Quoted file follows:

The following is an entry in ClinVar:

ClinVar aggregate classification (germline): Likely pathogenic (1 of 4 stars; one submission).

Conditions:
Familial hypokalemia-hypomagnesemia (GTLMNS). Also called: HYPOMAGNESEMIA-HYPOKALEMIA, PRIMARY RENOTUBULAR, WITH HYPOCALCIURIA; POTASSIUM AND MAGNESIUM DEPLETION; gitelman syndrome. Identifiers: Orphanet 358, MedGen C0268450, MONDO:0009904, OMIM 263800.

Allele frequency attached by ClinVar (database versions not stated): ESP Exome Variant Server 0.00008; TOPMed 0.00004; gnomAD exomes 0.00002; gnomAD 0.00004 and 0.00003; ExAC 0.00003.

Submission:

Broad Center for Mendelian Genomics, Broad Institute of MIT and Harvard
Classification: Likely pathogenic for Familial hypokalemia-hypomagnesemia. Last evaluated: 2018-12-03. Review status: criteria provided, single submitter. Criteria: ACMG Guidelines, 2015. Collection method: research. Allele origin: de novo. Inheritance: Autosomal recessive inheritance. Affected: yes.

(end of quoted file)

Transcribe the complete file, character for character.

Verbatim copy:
The following is an entry in ClinVar:

ClinVar aggregate classification (germline): Likely pathogenic (1 of 4 stars; one submission).

Conditions:
Familial hypokalemia-hypomagnesemia (GTLMNS). Also called: HYPOMAGNESEMIA-HYPOKALEMIA, PRIMARY RENOTUBULAR, WITH HYPOCALCIURIA; POTASSIUM AND MAGNESIUM DEPLETION; gitelman syndrome. Identifiers: Orphanet 358, MedGen C0268450, MONDO:0009904, OMIM 263800.

Allele frequency attached by ClinVar (database versions not stated): ESP Exome Variant Server 0.00008; TOPMed 0.00004; gnomAD exomes 0.00002; gnomAD 0.00004 and 0.00003; ExAC 0.00003.

Submission:

Broad Center for Mendelian Genomics, Broad Institute of MIT and Harvard
Classification: Likely pathogenic for Familial hypokalemia-hypomagnesemia. Last evaluated: 2018-12-03. Review status: criteria provided, single submitter. Criteria: ACMG Guidelines, 2015. Collection method: research. Allele origin: de novo. Inheritance: Autosomal recessive inheritance. Affected: yes.